A heat exchanger is a device used to transfer heat between one or more fluids.
A heat exchanger is a device used to transfer heat between one or more fluids. The fluids may be separated by a solid wall to prevent mixing or they may be in direct contact. What are heat exchangers used for? They are widely used in space heating, refrigeration, natural-gas processing, air conditioning, power stations, petrochemical plants, chemical plants, petroleum refineries, and sewage treatment.
A heat exchanger allows heat from a fluid (a gas or a liquid) to pass to a second fluid (another liquid or gas) without the two fluids having to mix together or come into direct contact. If that's not completely clear, consider this. In theory, we could get the heat from the gas jets just by throwing cold water onto them, but then the flames would go out! The essential principle of a heat exchanger is that it transfers the heat without transferring the fluid that carries the heat.
A shell and tube heat exchanger is a class of heat exchanger designs. It is the most common type of heat exchanger in oil refineries and other large chemical processes, and is suited for higher-pressure applications. As its name implies, this type of heat exchanger consists of a shell (a large pressure vessel) with a bundle of tubes inside it. One fluid runs through the tubes, and another fluid flows over the tubes (through the shell) to transfer heat between the two fluids. The set of tubes is called a tube bundle, and may be composed of several types of tubes: plain, longitudinally finned, etc.
The plate heat exchanger (PHE) is a specialized design well suited to transferring heat between medium- and low-pressure fluids. Welded, semi-welded and brazed heat exchangers are used for heat exchange between high-pressure fluids or where a more compact product is required. In place of a pipe passing through a chamber, there are instead two alternating chambers, usually thin in depth, separated at their largest surface by a corrugated metal plate. The plates used in a plate and frame heat exchanger are obtained by one piece pressing of metal plates. Stainless steel is a commonly used metal for the plates because of its ability to withstand high temperatures, its strength, and its corrosion resistance.
The Number of Transfer Units (NTU) Method is used to calculate the rate of heat transfer in heat exchangers (especially counter current exchangers) when there is insufficient information to calculate the Log-Mean Temperature Difference (LMTD). In heat exchanger analysis, if the fluid inlet and outlet temperatures are specified or can be determined by simple energy balance, the LMTD method can be used; but when these temperatures are not available The NTU or The Effectiveness method is used.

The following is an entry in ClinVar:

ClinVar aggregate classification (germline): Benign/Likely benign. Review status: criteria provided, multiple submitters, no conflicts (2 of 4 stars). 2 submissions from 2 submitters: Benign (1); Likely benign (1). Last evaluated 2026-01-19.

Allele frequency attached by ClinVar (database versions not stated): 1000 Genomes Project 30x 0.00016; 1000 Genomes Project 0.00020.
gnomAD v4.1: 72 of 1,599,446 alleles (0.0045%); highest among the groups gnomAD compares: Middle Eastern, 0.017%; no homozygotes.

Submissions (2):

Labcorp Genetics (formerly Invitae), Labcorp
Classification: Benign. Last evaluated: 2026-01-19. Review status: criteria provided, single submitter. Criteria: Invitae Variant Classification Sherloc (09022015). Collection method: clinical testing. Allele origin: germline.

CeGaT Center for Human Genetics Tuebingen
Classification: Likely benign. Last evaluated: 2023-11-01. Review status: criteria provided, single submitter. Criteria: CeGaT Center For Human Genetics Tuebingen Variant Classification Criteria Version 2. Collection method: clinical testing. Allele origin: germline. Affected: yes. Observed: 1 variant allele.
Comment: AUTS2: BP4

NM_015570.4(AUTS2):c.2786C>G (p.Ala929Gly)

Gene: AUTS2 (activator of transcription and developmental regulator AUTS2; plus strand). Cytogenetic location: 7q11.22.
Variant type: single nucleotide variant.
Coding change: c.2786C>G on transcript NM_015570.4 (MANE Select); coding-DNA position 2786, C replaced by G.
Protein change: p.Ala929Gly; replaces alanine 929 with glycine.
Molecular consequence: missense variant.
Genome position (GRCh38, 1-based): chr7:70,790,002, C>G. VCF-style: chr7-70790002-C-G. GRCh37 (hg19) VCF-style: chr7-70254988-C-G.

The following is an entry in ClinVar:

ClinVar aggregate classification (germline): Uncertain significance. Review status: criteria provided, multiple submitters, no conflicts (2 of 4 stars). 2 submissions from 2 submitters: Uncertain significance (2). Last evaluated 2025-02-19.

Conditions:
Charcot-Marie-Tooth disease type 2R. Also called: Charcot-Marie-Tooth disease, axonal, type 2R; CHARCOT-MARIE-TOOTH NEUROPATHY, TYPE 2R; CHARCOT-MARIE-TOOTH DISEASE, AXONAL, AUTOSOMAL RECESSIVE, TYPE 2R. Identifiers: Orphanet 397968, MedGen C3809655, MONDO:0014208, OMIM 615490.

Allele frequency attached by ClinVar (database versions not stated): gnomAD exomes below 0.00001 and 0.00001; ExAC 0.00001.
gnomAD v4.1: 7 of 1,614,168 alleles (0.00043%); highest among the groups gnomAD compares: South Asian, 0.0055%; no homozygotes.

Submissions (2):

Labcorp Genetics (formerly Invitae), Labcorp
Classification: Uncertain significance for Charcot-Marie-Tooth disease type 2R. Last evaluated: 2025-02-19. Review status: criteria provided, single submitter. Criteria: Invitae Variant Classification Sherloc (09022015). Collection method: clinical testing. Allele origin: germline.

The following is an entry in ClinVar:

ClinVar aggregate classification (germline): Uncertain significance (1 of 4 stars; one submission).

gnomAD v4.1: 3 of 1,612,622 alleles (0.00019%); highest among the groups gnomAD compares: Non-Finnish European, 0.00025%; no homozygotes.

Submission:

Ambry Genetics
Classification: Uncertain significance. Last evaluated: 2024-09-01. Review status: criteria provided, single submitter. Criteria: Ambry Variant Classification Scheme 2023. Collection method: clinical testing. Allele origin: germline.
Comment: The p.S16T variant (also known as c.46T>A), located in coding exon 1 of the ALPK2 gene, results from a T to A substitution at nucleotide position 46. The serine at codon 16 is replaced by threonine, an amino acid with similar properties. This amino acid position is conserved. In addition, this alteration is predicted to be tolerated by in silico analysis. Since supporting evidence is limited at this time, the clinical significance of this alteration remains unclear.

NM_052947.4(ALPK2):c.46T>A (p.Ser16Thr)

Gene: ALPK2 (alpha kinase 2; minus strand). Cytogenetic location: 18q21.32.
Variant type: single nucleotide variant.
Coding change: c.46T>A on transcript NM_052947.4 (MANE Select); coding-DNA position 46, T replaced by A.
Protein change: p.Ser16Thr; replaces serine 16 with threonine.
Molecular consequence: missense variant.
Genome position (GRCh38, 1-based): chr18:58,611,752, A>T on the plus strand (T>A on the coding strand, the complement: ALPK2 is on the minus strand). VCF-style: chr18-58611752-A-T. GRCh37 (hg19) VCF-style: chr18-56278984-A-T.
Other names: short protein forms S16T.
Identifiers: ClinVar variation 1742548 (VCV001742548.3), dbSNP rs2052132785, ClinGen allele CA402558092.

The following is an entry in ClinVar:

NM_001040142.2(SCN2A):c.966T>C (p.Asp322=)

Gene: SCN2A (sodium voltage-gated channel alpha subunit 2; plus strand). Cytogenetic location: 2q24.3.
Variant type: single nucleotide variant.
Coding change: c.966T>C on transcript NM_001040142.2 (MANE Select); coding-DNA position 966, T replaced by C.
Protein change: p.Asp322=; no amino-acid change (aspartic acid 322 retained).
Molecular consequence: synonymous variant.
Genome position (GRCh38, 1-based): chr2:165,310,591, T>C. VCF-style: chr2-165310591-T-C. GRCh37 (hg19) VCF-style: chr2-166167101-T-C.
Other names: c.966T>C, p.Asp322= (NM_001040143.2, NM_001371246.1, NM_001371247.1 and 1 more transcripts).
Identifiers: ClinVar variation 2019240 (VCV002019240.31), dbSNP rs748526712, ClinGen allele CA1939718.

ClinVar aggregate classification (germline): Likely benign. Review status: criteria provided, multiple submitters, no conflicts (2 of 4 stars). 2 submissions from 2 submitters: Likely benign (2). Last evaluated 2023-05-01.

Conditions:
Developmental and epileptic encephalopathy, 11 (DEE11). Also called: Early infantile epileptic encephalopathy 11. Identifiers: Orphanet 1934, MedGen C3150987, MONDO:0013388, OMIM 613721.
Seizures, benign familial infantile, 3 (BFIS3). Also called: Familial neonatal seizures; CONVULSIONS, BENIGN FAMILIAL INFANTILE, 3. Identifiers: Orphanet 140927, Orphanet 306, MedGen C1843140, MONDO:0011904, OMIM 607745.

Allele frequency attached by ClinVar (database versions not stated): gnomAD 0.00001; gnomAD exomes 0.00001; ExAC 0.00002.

A regenerative heat exchanger, or more commonly a regenerator, is a type of heat exchanger where heat from the hot fluid is intermittently stored in a thermal storage medium before it is transferred to the cold fluid. To accomplish this the hot fluid is brought into contact with the heat storage medium, then the fluid is displaced with the cold fluid, which absorbs the heat.
A plate and shell heat exchanger, which combines plate heat exchanger with shell and tube heat exchanger technologies. The heart of the heat exchanger contains a fully welded circular plate pack made by pressing and cutting round plates and welding them together. Nozzles carry flow in and out of the platepack (the 'Plate side' flowpath). The fully welded platepack is assembled into an outer shell that creates a second flowpath ( the 'Shell side'). Plate and shell technology offers high heat transfer, high pressure, high operating temperature, uling and close approach temperature. In particular, it does completely without gaskets, which provides security against leakage at high pressures and temperatures.
A plate-fin heat exchanger is a type of heat exchanger design that uses plates and finned chambers to transfer heat between fluids. It is often categorized as a compact heat exchanger to emphasise its relatively high heat transfer surface area to volume ratio. The plate-fin heat exchanger is widely used in many industries, including the aerospace industry for its compact size and lightweight properties, as well as in cryogenics where its ability to facilitate heat transfer with small temperature differences is utilized.
Aluminum alloy plate fin heat exchangers, often referred to as Brazed Aluminum Heat Exchangers, have been used in the aircraft industry for more than 60 years and adopted into the cryogenic air separation industry around the time of the second world war and shortly afterwards into cryogenic processes in chemical plants such as Natural Gas Processing. They are also used in railway engines and motor cars. Stainless steel plate fins have been used in aircraft for 30 years and are now becoming established in chemical plant.
These exchangers are composed of many thin, slightly separated plates that have very large surface areas and small fluid flow passages for heat transfer. Advances in gasket and brazing technology have made the plate-type heat exchanger increasingly practical. Plate heat exchanger exchanges more heat more quickly because it has lots of thin metal plates or fins with a large surface area.
When compared to shell and tube exchangers, the stacked-plate arrangement typically has lower volume and cost. Another difference between the two is that plate exchangers typically serve low to medium pressure fluids, compared to medium and high pressures of shell and tube. A third and important difference is that plate exchangers employ more countercurrent flow rather than cross current flow, which allows lower approach temperature differences, high temperature changes, and increased efficiencies.